Bordeaux vs Burgundy…a Chinese puzzle!

So we’ve just been informed that the Chinese are now owners of over 100 wineries in Bordeaux (out of about 8000). That means that 1.25% of Bordeaux is now owned by the Chinese!
But we’ve also been informed that the Chinese are now buying more Burgundy wine than Bordeaux! So what do the Chinese prefer? Here is where the puzzle starts. The rise in wine estate acquisitions in Bordeaux by the Chinese isn’t a sudden revelation of their love of Bordeaux wine, rather the search for a new “status symbol” to show their wealth.
To be honest, I believe the Chinese to be a little wary of Bordeaux wines. Why? Well for two main reasons: counterfeit wines that find there way on to the Chinese market and are scaring the Chinese from acquiring bottles such as Chateau Lafite Rothschild (of which about 70% on the Chinese market are fake). They are fed up of spending up to 6000$ on a bottle that turns out to be counterfeit!
The other reason is the Chinese governments clampdown on gift giving – a national pastime – and where offering expensive bottles of wine would have been considered the ideal gift.

What’s more the Chinese have moved on. After spending several years discovering and buying Bordeaux wines, they decided to move on to the other premium wine region, Burgundy. Here the challenge is different and even more exciting as it is a challenge to discover and understand “Bourgogne” as it is now suitably called and it’s unique “terroir”.
So why do the Chinese buy more chateaux in Bordeaux then in Burgundy? As mentioned earlier, the Chinese are buying “chateaux” in Bordeaux as a status symbol. They are easier to identify as you’ll find a beautiful chateau in the middle of the vineyard, whereas in Burgundy, the estate (they don’t call them chateau here) is normally located in one of the beautiful villages and it’s vineyards (or “parcelle” as it’s called in French) are spread around the village and beyond. You rarely own a whole vineyard in Burgundy, you own a section of one vineyard….maybe 20 or 40 rows of vines, and some more in another and so on….So in Burgundy it’s difficult to find an estate on it’s own vineyard. It’s called the burgundy exception. So for the Chinese who are looking for a visible “all-in-one” tangible estate, they look to Bordeaux. You get it all in a glance!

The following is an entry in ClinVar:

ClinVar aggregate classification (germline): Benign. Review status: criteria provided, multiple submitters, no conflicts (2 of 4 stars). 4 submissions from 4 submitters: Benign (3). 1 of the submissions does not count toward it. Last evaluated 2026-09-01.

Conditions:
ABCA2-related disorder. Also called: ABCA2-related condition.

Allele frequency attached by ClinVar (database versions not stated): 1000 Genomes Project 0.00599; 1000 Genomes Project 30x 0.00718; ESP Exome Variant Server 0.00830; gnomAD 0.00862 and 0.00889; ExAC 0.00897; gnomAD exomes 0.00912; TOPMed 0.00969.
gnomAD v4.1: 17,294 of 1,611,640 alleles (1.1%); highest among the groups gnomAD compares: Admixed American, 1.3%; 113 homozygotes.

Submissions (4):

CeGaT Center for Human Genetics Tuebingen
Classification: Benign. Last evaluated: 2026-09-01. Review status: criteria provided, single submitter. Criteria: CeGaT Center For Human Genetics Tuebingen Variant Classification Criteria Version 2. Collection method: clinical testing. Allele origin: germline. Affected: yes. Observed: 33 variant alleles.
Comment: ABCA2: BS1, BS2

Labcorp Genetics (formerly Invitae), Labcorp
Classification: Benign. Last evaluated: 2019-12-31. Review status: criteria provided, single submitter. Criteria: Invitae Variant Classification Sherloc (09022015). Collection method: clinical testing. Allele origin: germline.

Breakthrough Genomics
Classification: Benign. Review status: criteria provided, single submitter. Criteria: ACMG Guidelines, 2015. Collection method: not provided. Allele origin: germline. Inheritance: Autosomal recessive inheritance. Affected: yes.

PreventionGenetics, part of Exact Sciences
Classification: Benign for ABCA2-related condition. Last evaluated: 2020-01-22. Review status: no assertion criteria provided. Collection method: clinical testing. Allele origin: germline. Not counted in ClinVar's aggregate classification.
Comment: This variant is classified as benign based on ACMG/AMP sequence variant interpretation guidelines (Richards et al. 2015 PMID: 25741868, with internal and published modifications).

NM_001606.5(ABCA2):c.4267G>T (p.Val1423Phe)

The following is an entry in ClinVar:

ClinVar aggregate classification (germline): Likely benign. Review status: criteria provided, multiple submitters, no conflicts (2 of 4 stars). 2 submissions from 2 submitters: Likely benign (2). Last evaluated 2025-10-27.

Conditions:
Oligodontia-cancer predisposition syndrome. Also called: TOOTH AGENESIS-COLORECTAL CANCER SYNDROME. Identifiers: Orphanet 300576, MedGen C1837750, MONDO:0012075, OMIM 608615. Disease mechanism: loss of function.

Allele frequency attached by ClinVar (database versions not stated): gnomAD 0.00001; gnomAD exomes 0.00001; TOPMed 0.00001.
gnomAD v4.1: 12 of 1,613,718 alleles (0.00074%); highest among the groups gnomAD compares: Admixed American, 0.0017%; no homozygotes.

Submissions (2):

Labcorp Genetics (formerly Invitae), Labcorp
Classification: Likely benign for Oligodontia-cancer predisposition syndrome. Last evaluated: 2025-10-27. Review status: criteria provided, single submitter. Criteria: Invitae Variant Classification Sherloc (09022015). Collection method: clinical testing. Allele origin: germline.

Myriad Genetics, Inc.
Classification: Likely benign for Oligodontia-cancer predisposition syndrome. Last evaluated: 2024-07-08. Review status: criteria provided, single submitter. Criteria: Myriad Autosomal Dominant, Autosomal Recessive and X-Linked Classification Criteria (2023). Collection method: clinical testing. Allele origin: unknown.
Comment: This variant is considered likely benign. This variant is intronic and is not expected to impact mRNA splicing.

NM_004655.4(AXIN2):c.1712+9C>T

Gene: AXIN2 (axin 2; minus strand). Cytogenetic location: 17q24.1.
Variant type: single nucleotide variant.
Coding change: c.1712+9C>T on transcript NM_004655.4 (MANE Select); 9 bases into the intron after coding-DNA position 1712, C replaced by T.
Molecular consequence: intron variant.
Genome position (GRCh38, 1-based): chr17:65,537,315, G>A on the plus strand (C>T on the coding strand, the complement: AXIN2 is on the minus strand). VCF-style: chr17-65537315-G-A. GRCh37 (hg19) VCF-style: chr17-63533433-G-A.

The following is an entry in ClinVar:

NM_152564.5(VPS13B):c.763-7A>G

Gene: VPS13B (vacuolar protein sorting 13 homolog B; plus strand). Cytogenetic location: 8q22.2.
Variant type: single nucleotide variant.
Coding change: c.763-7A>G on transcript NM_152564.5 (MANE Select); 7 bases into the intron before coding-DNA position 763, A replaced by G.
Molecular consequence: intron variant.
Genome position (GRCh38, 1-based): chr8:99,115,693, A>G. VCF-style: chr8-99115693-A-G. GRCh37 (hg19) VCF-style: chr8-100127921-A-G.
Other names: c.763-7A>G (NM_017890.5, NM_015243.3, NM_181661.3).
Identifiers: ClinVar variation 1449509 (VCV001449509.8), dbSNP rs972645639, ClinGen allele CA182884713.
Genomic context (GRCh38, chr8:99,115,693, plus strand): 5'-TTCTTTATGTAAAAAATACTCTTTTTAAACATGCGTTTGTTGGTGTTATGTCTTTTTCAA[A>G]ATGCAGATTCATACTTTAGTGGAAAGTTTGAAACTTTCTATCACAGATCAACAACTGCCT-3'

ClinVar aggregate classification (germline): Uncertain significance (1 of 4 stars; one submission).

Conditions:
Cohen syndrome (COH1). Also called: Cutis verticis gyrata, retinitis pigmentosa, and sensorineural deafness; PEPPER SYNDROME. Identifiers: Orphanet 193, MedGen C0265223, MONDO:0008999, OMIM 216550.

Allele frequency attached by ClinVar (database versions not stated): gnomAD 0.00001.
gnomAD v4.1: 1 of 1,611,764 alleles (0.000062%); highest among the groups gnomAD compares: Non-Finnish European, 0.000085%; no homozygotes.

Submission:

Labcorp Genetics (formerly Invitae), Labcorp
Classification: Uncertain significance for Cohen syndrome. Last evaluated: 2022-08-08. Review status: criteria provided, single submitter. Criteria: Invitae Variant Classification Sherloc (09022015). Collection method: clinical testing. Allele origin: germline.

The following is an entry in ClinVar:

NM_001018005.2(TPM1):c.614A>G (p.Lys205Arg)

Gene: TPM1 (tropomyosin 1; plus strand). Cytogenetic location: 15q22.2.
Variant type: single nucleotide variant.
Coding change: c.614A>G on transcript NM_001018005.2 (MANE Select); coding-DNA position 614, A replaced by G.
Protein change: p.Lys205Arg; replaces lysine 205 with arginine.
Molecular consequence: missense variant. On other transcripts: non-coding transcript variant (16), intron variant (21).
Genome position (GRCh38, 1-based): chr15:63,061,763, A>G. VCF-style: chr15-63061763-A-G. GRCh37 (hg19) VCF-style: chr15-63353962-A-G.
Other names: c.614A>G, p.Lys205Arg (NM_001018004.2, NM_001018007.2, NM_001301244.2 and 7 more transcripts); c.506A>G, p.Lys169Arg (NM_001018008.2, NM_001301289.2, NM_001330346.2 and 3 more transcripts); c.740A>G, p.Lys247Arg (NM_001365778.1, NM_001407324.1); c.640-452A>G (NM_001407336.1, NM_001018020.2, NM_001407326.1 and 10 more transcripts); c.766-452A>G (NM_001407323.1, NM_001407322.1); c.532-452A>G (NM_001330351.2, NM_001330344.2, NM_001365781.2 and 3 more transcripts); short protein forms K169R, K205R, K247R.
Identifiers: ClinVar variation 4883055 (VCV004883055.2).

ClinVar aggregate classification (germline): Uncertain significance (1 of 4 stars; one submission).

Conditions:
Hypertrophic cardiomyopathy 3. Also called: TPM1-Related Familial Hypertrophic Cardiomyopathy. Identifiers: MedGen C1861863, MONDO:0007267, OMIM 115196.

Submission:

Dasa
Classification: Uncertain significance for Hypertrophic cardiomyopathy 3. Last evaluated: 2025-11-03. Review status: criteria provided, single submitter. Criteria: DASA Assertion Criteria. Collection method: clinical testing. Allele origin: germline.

The Chinese are however unperturbed by Burgundy’s intricacies and are frequently found, in small groups, visiting the vineyards and trying to understand the famous “expression of the terroir”, of which the Burgundians are so proud. Many small-sized estates producing some of the best Pinot Noir and Chardonnay on the planet just have to be discovered. One Chinese businessman, Louis Ng, bought a Burgundy estate, the Chateau de Gevrey Chambertin. He is, to my knowledge, the only Chinese estate owner in Burgundy. Strangely enough it is a chateau and not an estate) in the middle of its vineyard…one of the rare specimens in Burgundy. But this proves a point.
I have many clients from Asia: China, Japan, South Korea and Singapore and they marvel at the authentic and unique way in which wine is still made in Burgundy, the history and the men (and women) that make the local wines so unique. Bordeaux is more forthright, whereas Burgundy is more subtle. Or to say it in local terms, Bordeaux has the body whereas Burgundy has the elegance!
So going back to my first point as to whether they are Bordeaux or Burgundy, I think the answer has to be both. But more importantly why are so many Chinese visiting these famous wine regions in the first place? Its not just about their love of French wines, it’s also about curiosity.
China will be the 6th largest wine producer by 2016 and wine regions are sprouting in several parts of the country. There is already a fight between the Shandong province and the Ningxia region, with both vying to become China’s answer to Napa valley. The Chinese government is giving grant money to anyone who wishes to develop agricultural land and build a winery and new winery estates are popping up everywhere. China has the biggest domestic tourism market in the world and big ambitions too. China wants to rival with Bordeaux’s wine quality in the next 30 years and make the domestic wine market a fine wine market too. The Chinese are here to discover, enjoy and emulate. Many are on a fact-finding mission as the wine culture is a new culture which they wish to embrace. China is a superpower with big ambitions…become the number one wine production country in the world. They are not there yet, but give them a few more years and who knows?
So could this be the missing piece of the Chinese puzzle? Only time will tell.

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